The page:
It does say 92% efficiency, so 1,000 gallons of diesel will get you 920 gallons of clean fuel (in the perfect diesel to clean fuel process). Or, it's electricity? If so, nuclear sourced electricity requires about 3x the thermal (just as coal, etc, due to the confines of thermodynamics). Perhaps the 92% is from thermal reactions which would make the nuclear FAR more efficient!
This, then would be a model for the world. Develop whatever best and safest nuclear (such as the molten salt reactor or fast reactor) and make clean liquid fuels from CO2 and H2O in the oceans.
This 92%, however, sounds to good to be true. Even at a lower efficiency, nuclear must be the clean energy source which powers planetary civilizations (wind and solar are too intermittent and diffuse to power such large ships).
If this worked it'd put most of the petrochemical industry out of business overnight and largely solve global carbon emission problems.
These molecules (H20 and C02) are tightly bound in a low energy state. It takes net energy input to separate/rearrange them into a combustable form. Where is that energy going to come from in a ship at sea?
Let me see it currently cost $3.50 to $4.00 per gallon for fuel and the navy or author says the Navy wants to be in the $3.00 to $6.00 per gallon range. It is O.K. if we are at the $3.00 range, but anything over $4.00 seems a loss for the taxpayers. Am I missing something here????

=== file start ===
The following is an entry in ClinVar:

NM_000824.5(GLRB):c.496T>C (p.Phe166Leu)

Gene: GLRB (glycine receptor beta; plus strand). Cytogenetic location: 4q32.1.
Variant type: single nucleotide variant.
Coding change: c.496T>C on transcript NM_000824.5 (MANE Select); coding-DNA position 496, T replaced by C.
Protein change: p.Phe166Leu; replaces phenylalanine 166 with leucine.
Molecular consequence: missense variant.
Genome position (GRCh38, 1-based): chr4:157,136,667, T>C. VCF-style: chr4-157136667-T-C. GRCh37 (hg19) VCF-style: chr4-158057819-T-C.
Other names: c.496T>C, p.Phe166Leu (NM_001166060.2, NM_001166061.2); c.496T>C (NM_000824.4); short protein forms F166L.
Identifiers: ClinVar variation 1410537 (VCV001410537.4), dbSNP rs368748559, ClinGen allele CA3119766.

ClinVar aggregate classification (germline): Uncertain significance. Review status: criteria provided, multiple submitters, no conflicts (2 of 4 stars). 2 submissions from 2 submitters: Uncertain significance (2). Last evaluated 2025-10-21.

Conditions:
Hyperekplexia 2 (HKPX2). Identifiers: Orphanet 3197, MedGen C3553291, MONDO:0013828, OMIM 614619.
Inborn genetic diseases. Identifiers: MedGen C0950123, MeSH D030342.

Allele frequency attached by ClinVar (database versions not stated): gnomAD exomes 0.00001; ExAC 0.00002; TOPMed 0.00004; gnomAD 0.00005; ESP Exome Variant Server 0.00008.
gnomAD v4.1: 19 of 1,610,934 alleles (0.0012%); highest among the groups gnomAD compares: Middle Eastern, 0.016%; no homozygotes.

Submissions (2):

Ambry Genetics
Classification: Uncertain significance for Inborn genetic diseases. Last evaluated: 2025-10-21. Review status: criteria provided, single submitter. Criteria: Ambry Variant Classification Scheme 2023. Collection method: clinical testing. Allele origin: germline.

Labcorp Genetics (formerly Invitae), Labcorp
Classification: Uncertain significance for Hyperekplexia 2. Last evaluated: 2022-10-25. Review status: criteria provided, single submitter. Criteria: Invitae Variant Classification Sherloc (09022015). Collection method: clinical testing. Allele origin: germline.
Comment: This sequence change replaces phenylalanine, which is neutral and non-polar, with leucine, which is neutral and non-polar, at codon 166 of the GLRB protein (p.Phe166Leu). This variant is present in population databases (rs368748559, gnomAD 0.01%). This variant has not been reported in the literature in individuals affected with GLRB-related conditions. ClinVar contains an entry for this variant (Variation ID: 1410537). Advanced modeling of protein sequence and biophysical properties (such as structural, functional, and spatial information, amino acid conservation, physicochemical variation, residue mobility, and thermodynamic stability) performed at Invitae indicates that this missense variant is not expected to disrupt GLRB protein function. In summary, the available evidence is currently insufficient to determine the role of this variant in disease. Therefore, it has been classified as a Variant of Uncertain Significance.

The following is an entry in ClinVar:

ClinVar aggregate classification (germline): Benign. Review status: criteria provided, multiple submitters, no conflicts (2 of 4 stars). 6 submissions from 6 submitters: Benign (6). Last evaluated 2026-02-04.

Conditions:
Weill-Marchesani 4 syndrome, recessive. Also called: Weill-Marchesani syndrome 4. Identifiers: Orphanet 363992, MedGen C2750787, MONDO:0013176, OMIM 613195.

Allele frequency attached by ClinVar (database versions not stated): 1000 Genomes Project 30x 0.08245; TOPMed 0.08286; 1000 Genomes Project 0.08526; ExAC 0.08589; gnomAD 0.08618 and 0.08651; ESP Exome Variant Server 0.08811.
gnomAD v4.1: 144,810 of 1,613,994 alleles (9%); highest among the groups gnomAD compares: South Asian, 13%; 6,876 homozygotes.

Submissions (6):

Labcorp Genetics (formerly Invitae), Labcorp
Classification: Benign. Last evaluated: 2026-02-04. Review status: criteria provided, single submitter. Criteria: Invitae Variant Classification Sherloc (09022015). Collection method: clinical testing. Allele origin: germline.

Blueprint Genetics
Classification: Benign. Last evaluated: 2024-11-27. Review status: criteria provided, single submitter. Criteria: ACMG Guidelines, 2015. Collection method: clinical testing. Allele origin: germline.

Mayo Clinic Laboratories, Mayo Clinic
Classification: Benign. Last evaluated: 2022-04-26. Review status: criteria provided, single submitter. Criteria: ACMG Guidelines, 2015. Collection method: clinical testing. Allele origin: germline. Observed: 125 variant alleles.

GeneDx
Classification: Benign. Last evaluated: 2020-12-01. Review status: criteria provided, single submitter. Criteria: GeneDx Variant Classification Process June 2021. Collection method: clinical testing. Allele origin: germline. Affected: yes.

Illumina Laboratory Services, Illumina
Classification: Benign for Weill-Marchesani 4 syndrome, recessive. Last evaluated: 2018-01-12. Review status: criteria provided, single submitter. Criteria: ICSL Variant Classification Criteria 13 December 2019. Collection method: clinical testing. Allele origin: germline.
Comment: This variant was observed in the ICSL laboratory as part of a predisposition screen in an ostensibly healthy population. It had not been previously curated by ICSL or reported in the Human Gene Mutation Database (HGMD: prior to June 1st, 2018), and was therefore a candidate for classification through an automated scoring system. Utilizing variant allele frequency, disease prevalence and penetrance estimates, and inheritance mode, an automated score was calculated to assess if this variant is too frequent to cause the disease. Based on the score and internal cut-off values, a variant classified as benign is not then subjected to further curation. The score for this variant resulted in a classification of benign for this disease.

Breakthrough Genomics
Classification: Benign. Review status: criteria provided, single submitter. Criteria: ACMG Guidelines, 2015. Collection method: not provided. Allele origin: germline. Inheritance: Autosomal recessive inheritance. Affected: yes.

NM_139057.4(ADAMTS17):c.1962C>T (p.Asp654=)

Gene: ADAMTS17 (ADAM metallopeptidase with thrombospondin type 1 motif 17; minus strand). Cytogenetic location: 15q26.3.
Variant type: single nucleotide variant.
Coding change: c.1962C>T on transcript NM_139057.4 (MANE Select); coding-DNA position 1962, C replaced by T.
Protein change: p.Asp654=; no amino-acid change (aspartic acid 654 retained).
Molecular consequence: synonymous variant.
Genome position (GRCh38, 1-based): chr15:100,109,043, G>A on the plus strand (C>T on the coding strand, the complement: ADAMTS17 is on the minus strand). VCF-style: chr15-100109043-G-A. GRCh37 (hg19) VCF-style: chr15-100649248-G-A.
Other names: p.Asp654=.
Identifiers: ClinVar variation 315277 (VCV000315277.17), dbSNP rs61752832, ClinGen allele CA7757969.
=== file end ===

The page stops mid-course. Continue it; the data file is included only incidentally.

And no mention of the long term effect of extracting/burning - or possibly dissolving it back into seawater....
You forgot to mention that this requires power, ie a nuclear reactor.
You need electricity to get hydrogen from seawater.
"I do not see how the energy to power the process could ever be substantially less than the energy created to make this worth doing."
It doesn't work that way. Sum of inputs (life cycle) where work is done is always > sum of outputs. This is conservation of energy and matter and simple thermodynamics, otherwise we would have a 'perpetual motion machine'.
Government PR would have science-illiterate Americans believe they are going to get a free lunch. If it wasn't so sickening it would be funny.
@Big Foot John Not a problem. It will just reduce the acidification that has been occurring because of burning fossil fuels. There is no chance we will reduce the CO2 in sea waters below what is was 100 years ago when all those seaweeds were doing just fine.